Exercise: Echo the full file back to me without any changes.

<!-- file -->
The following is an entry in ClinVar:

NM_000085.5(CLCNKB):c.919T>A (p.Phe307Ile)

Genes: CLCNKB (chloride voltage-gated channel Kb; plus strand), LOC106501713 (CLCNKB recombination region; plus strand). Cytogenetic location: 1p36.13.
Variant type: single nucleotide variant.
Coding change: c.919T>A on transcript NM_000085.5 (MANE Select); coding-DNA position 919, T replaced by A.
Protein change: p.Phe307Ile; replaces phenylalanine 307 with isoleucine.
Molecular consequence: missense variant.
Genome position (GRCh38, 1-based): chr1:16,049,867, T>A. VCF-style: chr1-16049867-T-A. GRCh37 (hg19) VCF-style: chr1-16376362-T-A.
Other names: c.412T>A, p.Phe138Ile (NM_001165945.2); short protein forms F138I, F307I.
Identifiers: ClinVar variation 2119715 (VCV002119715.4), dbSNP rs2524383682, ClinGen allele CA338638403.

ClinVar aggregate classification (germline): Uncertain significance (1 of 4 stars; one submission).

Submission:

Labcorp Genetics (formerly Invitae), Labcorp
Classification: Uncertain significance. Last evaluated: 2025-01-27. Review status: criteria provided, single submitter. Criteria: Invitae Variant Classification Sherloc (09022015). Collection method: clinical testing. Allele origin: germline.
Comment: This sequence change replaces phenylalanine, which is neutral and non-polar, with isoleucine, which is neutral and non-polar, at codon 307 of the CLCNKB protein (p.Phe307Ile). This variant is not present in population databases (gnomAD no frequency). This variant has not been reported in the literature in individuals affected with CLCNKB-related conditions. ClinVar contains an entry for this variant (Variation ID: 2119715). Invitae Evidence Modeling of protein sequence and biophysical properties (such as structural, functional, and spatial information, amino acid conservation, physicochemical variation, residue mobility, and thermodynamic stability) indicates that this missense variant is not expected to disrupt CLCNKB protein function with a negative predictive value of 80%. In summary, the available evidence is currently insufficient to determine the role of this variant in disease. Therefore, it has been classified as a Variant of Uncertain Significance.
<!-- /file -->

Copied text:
The following is an entry in ClinVar:

NM_000085.5(CLCNKB):c.919T>A (p.Phe307Ile)

Genes: CLCNKB (chloride voltage-gated channel Kb; plus strand), LOC106501713 (CLCNKB recombination region; plus strand). Cytogenetic location: 1p36.13.
Variant type: single nucleotide variant.
Coding change: c.919T>A on transcript NM_000085.5 (MANE Select); coding-DNA position 919, T replaced by A.
Protein change: p.Phe307Ile; replaces phenylalanine 307 with isoleucine.
Molecular consequence: missense variant.
Genome position (GRCh38, 1-based): chr1:16,049,867, T>A. VCF-style: chr1-16049867-T-A. GRCh37 (hg19) VCF-style: chr1-16376362-T-A.
Other names: c.412T>A, p.Phe138Ile (NM_001165945.2); short protein forms F138I, F307I.
Identifiers: ClinVar variation 2119715 (VCV002119715.4), dbSNP rs2524383682, ClinGen allele CA338638403.

ClinVar aggregate classification (germline): Uncertain significance (1 of 4 stars; one submission).

Submission:

Labcorp Genetics (formerly Invitae), Labcorp
Classification: Uncertain significance. Last evaluated: 2025-01-27. Review status: criteria provided, single submitter. Criteria: Invitae Variant Classification Sherloc (09022015). Collection method: clinical testing. Allele origin: germline.
Comment: This sequence change replaces phenylalanine, which is neutral and non-polar, with isoleucine, which is neutral and non-polar, at codon 307 of the CLCNKB protein (p.Phe307Ile). This variant is not present in population databases (gnomAD no frequency). This variant has not been reported in the literature in individuals affected with CLCNKB-related conditions. ClinVar contains an entry for this variant (Variation ID: 2119715). Invitae Evidence Modeling of protein sequence and biophysical properties (such as structural, functional, and spatial information, amino acid conservation, physicochemical variation, residue mobility, and thermodynamic stability) indicates that this missense variant is not expected to disrupt CLCNKB protein function with a negative predictive value of 80%. In summary, the available evidence is currently insufficient to determine the role of this variant in disease. Therefore, it has been classified as a Variant of Uncertain Significance.